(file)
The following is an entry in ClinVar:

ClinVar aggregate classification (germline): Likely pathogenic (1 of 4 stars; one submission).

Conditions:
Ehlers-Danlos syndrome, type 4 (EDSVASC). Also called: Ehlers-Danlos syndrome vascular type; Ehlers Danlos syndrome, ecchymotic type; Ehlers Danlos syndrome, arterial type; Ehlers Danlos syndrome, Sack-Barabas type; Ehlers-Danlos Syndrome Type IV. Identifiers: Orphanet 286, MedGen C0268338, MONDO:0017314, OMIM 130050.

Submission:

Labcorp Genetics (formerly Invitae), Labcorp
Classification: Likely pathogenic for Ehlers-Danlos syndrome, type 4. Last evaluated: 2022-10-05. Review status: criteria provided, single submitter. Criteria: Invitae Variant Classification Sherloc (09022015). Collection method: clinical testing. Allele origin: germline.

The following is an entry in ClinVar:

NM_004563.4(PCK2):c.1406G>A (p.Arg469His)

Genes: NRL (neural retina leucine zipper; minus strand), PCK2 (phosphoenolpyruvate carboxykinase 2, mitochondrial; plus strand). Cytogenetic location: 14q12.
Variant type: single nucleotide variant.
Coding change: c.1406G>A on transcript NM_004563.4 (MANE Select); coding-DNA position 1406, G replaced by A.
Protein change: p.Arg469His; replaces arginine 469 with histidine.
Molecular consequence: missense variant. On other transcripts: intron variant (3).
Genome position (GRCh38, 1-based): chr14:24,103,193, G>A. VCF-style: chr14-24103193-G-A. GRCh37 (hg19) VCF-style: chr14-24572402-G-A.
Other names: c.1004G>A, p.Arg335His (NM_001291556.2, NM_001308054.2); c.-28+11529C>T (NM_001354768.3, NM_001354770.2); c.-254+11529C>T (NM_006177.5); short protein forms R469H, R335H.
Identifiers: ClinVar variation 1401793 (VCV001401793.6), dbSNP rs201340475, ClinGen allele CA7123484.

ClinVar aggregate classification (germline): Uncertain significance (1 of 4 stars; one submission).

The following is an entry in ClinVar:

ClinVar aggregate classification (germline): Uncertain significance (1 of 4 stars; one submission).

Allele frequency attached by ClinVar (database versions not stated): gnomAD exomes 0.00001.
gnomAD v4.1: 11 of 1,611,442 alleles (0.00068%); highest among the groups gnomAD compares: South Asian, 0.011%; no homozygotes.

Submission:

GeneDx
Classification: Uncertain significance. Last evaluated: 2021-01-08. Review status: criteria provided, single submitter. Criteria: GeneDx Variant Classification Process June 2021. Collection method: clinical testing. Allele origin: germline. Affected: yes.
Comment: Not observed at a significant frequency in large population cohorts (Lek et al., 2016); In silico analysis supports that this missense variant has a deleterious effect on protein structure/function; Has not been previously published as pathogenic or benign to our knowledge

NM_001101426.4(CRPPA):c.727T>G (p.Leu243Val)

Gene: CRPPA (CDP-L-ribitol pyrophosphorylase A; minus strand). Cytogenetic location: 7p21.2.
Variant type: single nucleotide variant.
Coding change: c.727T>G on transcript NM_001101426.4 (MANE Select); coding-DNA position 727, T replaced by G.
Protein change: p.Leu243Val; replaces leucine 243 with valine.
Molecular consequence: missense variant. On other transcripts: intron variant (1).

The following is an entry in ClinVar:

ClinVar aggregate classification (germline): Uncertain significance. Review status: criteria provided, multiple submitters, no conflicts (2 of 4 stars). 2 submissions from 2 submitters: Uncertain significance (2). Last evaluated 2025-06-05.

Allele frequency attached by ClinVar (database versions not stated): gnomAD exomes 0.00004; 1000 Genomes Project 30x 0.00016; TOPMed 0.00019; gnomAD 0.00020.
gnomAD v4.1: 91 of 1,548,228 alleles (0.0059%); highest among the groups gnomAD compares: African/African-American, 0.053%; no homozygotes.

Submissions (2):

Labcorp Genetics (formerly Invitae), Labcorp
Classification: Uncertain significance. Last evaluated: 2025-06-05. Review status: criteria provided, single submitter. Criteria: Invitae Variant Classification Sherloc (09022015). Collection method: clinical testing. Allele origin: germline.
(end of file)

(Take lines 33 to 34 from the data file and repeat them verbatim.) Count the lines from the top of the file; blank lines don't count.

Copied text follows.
The following is an entry in ClinVar:

ClinVar aggregate classification (germline): Uncertain significance. Review status: criteria provided, multiple submitters, no conflicts (2 of 4 stars). 2 submissions from 2 submitters: Uncertain significance (2). Last evaluated 2025-06-05.